Proportional Hazards Models

Publication Title: 
Neurology

OBJECTIVE: To examine the relative risk and population attributable risk (PAR) of death with dementia of varying type and severity and other risk factors in a population of exceptional longevity. METHODS: Deaths were monitored over 5 years using vital statistics records and newspaper obituaries in 355 individuals with prevalent dementia and 4,328 without in Cache County, UT. Mean age was 83.3 (SD 7.0) years with dementia and 73.7 (SD 6.8) years without. History of coronary artery disease, hypertension, diabetes, and other life-shortening illness was ascertained from interviews.

Author(s): 
Tschanz, J. T.
Corcoran, C.
Skoog, I.
Khachaturian, A. S.
Herrick, J.
Hayden, K. M.
Welsh-Bohmer, K. A.
Calvert, T.
Norton, M. C.
Zandi, P.
Breitner, J. C. S.
Cache County Study Group
Publication Title: 
The Journals of Gerontology. Series A, Biological Sciences and Medical Sciences

Tissue damage due to oxidative stress has been implicated in aging, memory loss, and cataract formation. We hypothesized that persons who achieved exceptional longevity with preserved cognition (successful aging [SAG]) would exhibit a lower rate of age-related cataract (ARC) than the general population. The age-specific rates of ARC for a group of 100 (50 male, 50 female) elderly persons who reached at least age 90 years with preserved cognition were compared to the corresponding rates of ARC reported in five population-based studies.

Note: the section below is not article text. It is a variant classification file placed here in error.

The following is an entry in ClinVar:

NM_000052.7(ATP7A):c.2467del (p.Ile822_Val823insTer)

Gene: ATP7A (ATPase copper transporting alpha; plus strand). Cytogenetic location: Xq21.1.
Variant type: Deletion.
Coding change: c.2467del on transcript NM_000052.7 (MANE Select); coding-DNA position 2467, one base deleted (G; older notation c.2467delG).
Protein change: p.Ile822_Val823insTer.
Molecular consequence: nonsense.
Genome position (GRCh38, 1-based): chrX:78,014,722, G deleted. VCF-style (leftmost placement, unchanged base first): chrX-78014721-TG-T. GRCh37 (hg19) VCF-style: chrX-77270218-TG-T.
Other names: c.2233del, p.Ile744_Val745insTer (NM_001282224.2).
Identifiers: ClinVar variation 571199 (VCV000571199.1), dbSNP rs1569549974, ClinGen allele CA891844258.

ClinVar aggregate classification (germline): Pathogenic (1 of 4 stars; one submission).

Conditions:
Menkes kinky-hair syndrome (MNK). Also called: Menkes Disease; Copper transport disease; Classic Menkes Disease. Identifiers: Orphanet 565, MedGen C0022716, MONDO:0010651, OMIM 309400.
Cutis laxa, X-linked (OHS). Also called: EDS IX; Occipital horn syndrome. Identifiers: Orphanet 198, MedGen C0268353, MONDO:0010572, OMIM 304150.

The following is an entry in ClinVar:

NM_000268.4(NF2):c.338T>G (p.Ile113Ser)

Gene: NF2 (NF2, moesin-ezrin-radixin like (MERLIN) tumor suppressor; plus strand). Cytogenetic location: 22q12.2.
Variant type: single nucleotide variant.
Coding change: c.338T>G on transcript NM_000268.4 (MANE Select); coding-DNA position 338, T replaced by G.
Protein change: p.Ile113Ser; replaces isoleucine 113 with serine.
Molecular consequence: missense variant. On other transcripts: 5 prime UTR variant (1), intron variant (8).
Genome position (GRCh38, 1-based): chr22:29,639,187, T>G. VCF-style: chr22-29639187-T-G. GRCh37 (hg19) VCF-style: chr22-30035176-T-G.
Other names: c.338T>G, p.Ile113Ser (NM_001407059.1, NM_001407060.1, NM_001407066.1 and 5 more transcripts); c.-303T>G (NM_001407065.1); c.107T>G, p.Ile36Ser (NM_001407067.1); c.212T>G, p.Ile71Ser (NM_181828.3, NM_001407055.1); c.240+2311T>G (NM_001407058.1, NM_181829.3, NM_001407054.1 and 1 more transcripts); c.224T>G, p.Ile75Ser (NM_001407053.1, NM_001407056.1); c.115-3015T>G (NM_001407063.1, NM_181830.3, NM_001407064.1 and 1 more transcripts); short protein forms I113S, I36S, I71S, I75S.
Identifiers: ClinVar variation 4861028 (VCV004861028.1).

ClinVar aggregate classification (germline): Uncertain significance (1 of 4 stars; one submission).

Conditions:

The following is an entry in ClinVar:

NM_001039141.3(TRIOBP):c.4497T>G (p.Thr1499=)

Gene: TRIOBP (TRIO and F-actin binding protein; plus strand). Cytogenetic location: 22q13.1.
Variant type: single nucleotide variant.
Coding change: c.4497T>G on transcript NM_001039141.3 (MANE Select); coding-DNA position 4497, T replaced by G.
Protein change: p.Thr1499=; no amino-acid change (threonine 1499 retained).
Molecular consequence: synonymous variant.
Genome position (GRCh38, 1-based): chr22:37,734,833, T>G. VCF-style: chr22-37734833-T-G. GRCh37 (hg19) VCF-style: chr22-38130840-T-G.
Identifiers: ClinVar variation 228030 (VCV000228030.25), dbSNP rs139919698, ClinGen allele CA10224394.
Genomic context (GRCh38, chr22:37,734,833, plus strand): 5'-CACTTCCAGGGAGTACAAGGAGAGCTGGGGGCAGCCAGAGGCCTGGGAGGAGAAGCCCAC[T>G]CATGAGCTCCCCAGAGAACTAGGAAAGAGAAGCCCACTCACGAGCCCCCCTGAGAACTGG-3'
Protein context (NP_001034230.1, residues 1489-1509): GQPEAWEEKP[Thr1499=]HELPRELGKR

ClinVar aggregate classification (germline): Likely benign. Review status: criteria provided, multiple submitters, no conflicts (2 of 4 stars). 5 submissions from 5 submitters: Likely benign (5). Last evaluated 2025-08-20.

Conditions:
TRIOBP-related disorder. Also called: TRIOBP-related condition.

Author(s): 
Zubenko, George S.
Zubenko, Wendy N.
Maher, Brion S.
Wolf, Norman S.
Publication Title: 
Aging Cell

We investigated the hypothesis that gene expression profiles in cultured cell lines from adults, aged 57-97 years, contain information about the biological age and potential longevity of the donors. We studied 104 unrelated grandparents from 31 Utah CEU (Centre d'Etude du Polymorphisme Humain - Utah) families, for whom lymphoblastoid cell lines were established in the 1980s.

Author(s): 
Kerber, Richard A.
O'Brien, Elizabeth
Cawthon, Richard M.
Publication Title: 
Age and Ageing

INTRODUCTION: parental age at conception may affect life expectancy. Adult daughters of older fathers seem to live shorter lives and, in one study, being born to a mother aged <25 was an important predictor of exceptional longevity. The effect of parental age on fitness/frailty in late life is unknown. We aimed to investigate the relationships between parental age and frailty and longevity in older adults. METHODS: in the Canadian Study of Health and Aging (CSHA), data was collected on individuals aged >or=65 using a Self-Assessed Risk Factor Questionnaire and screening interview.

Author(s): 
Hubbard, Ruth E.
Andrew, Melissa K.
Rockwood, Kenneth
Publication Title: 
Journal of the American Geriatrics Society

OBJECTIVES: To determine whether offspring of parents with exceptional longevity (OPEL) have a lower rate of dementia than offspring of parents with usual survival (OPUS). DESIGN: Community-based prospective cohort study. SETTING: Bronx, New York. PARTICIPANTS: A volunteer sample of 424 community-residing older adults without dementia aged 75 to 85 recruited from Bronx County starting in 1980 and followed for up to 23 years. MEASUREMENTS: Epidemiological, clinical, and neuropsychological assessments were completed every 12 to 18 months.